Sudden onset of syncope and disseminated intravascular coagulation at 14 weeks of pregnancy: A case report

Mayumi Kamata, Tetsuo Maruyama, Tomizo Nishiguchi, Shinya Iwasaki

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Background: Amniotic fluid embolism (AFE), also known as anaphylactoid syndrome of pregnancy (ASP), typically occurs during labor and may result in cardiorespiratory collapse and disseminated intravascular coagulation (DIC). There are reports describing less typical presentations of AFE/ASP in which patients do not necessarily have the classic triad of hypoxia, hypotension, and coagulopathy. AFE/ASP rarely occurs in the absence of labor, but such cases may involve medical or surgical abortion, spontaneous miscarriage, or obstetrical procedures including amniocentesis and amnioinfusion. There are, however, no previously reported cases of AFE/ASP with sudden loss of consciousness and disseminated intravascular coagulation occurring during early pregnancy, in the absence of any intervention or obstetric event. Case presentation: A 32-year-old G3P2 Japanese woman had sudden-onset syncope at 14 weeks' gestation. On arrival at our hospital, her level of consciousness was severely disturbed as determined by the Glasgow Coma Scale. Although her vital signs were initially stable, blood samples collected intravenously and by femoral artery puncture did not coagulate. A subchorionic hematoma with active extravasation of blood was apparent on contrast-enhanced computed tomography. Two hours after her arrival, she developed hypovolemic shock with progression of DIC, presumably due to intrauterine and retroperitoneal bleeding. After transfusion of blood products; treatments for DIC including the use of recombinant human soluble thrombomodulin, ulinastatin, and corticosteroids; and hysterectomy, her level of consciousness and physical condition improved remarkably. Later investigation of preoperative blood samples revealed that serum levels of AFE/ASP-associated markers were elevated. Immunohistochemical studies on the excised, unruptured uterus showed that amniotic fluid components were present inside a uterine blood vessel. Conclusions: This is the first reported patient with sudden-onset syncope and DIC, but without apparent cardiorespiratory collapse, with the highly likely etiology of AFE/ASP occurring at the beginning of the second trimester of pregnancy and in the absence of intervention or delivery. Maternal collapse with DIC during any stage of pregnancy should be considered an AFE/ASP-associated event, even in the absence of labor or obstetric procedures. This event may occur in the presence of subchorionic hematoma alone.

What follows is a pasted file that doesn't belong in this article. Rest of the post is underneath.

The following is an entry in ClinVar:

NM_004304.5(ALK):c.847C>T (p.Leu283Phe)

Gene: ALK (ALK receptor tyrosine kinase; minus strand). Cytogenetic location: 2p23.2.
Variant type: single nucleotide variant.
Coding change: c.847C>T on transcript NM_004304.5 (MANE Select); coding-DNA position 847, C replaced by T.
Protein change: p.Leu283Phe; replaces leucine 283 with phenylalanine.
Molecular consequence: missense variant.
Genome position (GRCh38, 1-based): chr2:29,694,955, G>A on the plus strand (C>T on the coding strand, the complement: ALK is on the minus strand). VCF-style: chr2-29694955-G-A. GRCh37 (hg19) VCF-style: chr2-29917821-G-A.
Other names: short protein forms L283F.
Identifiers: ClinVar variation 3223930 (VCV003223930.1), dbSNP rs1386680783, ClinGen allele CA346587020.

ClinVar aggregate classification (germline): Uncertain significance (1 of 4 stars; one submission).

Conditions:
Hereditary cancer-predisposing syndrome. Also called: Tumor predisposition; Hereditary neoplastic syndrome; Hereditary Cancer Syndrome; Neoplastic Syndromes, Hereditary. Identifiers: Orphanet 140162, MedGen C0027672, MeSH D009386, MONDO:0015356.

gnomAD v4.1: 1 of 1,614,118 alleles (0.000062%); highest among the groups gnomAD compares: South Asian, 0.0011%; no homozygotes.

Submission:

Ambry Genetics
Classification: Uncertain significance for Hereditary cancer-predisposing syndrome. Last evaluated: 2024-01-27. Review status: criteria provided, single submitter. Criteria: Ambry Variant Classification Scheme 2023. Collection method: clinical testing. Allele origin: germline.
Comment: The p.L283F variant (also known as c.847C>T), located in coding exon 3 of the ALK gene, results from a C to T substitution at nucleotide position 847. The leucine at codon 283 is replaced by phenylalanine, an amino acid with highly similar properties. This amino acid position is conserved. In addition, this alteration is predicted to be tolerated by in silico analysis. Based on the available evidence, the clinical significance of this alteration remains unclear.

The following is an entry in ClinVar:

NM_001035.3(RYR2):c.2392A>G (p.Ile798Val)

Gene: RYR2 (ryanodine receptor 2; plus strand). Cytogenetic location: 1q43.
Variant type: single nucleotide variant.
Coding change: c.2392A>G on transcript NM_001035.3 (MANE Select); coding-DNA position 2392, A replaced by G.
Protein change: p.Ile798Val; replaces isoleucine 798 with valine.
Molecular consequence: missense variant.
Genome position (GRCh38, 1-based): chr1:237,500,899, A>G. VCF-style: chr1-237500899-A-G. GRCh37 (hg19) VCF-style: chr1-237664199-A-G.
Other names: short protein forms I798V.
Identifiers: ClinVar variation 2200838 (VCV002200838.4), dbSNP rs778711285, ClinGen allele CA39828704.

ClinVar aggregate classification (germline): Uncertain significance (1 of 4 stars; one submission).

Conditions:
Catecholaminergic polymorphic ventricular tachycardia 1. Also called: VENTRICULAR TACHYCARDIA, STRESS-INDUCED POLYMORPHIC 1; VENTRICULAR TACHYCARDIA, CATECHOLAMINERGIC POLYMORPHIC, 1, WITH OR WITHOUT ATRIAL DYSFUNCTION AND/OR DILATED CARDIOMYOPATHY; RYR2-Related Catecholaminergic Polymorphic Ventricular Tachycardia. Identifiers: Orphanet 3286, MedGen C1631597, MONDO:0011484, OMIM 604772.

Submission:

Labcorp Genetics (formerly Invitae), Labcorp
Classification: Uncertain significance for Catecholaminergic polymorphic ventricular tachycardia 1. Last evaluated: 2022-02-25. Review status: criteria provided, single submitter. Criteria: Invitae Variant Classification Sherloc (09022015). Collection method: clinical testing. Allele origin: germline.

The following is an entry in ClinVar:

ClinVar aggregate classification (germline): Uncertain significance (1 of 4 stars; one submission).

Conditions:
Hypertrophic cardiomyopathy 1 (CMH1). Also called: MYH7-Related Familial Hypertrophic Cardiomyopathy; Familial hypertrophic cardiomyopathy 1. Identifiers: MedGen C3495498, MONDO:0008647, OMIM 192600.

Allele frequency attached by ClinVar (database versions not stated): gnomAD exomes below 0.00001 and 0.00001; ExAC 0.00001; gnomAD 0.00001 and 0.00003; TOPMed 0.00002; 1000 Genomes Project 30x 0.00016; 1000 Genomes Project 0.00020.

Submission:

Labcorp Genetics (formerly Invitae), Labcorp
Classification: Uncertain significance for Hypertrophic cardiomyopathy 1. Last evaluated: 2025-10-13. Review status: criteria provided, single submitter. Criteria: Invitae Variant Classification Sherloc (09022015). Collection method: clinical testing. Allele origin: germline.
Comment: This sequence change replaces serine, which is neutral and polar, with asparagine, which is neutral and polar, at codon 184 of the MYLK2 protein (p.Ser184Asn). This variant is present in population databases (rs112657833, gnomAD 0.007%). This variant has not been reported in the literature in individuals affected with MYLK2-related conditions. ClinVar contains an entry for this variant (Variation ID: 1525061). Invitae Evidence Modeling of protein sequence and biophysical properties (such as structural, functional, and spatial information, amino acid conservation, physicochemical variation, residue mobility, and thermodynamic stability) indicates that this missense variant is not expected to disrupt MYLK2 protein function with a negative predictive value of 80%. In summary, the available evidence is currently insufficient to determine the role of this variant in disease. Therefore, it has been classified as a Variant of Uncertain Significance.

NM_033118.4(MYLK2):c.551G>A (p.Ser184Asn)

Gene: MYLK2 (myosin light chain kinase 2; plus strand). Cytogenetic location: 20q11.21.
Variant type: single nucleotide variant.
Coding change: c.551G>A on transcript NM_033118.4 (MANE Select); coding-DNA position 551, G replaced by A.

Original languageEnglish
Article number406
JournalBMC Pregnancy and Childbirth
Issue number1
Publication statusPublished - 2020 Jul 14


  • Amniotic fluid embolism
  • Case report
  • Disseminated intravascular coagulation
  • Subchorionic hematoma
  • Syncope

ASJC Scopus subject areas

  • Obstetrics and Gynaecology


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